Hi I’m a gas engineer who has to do standby 1/5 and the guys are regularly working 8am – 9 or 10 pm during the week and probably 12 hrs on sat and Sunday I’ve not signed anything that I do not wish to do these hrs but can I force them if I do not want too ???

  2. dea says:

    Hi, I work in a shop that at every 6 weeks we have a night shift for 5 nights, my job title is a VM and I have a full time contract 40hours, when we had our last night shift we stayed for about 12 hours at work and at the end they come to me saying that I have to stay for longer cause we still have things to do and when I said that I can not stay for longer they said that if is necessary to stay till afternoon or till night we have to, I said to them that my contract is just for 40 hours then I been told that they will put me in a position of a sale associate and that they will call me in a meeting to discuss about my behavior, is that normal?

  3. mexy says:

    I have a contract stating my employer gives me work a min of 16hrs per week the contract is dated to expire on 1-1-16 but due to quiet period 2weeks ago all ther was was 10 hrs work for me and that’s all I got paid for wen I asked him bout getting 16hrs pay he says he cant pay me for work that wasn’t ther ,is ther anything I can do bout this

  4. chloe says:

    hello, i am a youth worker working 21hrs a week for the last 1year and 5months. my employee has suddenly temporarily reduced my hours to 4 hrs a week with only 24 hours notice and i have no say?!?!? is this right?? can they do this to me?

    • Safe Workers says:

      @chloe – Your employer cannot do this without your consent and should ideally give 4 weeks notice before implementation of any changes (after consent is given). Follow the steps in the article above – the paragraph entitled: “Breaches of Contract”

  5. hammy says:

    If I decide to sign out of the 48 hour week for a new job are there any regulations regarding working hours that will still apply to me?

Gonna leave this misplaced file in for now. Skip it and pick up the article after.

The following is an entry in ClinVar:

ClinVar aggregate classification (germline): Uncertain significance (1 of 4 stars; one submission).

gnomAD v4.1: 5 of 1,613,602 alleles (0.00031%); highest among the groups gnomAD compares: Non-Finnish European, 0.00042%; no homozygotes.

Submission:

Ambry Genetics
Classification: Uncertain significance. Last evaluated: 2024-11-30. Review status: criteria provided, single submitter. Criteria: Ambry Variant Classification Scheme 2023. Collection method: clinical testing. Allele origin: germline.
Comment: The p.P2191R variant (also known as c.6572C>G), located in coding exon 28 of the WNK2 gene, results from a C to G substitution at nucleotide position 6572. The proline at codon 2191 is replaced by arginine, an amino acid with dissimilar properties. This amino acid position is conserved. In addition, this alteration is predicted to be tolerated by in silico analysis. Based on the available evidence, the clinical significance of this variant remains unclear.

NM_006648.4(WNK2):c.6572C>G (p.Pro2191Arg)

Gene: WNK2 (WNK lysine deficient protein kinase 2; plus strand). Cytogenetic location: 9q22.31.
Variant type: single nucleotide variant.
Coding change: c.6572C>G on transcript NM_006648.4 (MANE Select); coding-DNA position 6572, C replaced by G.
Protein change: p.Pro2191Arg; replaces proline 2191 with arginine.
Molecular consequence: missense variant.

• Safe Workers says:

      @hammy – If you opt out – then the Working time regulations do not apply to you, but you do have the right to opt back in whenever you choose (as long as you give 7 days notice to your employer). Your employer cannot sack you or threaten to sack you for opting back in.

  6. Dr. No says:

    Hi, so i work at an ice rink and from time to time, my boss will call me within 2 hours of a shift and say they need me to come in. When i go in, I do not get paid overtime or receive any sort of extra compensation. What I’m asking is if I take a shift that was offered within 2 hours of the start of the shift, should i receive extra compensation?

  7. Shanny says:

    I work 20 hours aweek , but my boss is continuously ring me to do more hours, which I’m unable to as I’m a single parent and got no more childcare, but on contract it does say that I have to work sick cover and holiday cover. What can I do as she is making my life HELL

    • Safe Workers says:

      @Shanny – Sounds like this clause in your contract is ‘unreasonable’ and is being used to make you regularly work extra days. You need to speak to your manager’s superior or your HR department directly.